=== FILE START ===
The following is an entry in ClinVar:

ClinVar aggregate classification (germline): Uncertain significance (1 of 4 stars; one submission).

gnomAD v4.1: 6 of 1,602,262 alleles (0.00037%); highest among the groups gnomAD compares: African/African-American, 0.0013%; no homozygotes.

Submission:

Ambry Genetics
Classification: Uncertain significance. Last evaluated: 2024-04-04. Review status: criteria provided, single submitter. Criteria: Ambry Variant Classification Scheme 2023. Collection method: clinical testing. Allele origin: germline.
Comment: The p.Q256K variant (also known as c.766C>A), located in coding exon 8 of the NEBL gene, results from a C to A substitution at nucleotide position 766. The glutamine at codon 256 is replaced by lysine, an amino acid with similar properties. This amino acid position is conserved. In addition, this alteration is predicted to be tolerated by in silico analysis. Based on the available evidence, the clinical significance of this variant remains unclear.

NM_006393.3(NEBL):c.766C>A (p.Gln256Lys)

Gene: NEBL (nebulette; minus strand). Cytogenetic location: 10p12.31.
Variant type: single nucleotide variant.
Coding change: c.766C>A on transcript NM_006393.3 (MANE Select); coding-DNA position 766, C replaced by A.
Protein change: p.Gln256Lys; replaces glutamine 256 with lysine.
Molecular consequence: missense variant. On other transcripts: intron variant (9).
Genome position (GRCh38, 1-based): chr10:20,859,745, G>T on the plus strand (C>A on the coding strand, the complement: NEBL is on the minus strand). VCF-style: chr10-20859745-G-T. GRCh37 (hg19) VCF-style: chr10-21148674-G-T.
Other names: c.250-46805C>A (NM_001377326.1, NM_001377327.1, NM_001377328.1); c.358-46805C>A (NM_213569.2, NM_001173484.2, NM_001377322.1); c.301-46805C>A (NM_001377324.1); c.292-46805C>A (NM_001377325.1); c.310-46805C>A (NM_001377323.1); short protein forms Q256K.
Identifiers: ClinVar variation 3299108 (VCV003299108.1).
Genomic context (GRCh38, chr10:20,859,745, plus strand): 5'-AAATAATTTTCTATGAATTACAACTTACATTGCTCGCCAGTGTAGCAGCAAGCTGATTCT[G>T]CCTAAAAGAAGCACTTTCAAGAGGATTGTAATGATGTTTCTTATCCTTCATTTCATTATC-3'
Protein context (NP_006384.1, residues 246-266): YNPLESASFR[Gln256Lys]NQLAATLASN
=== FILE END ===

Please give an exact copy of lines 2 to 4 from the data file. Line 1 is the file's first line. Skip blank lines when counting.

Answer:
ClinVar aggregate classification (germline): Uncertain significance (1 of 4 stars; one submission).

gnomAD v4.1: 6 of 1,602,262 alleles (0.00037%); highest among the groups gnomAD compares: African/African-American, 0.0013%; no homozygotes.

Submission: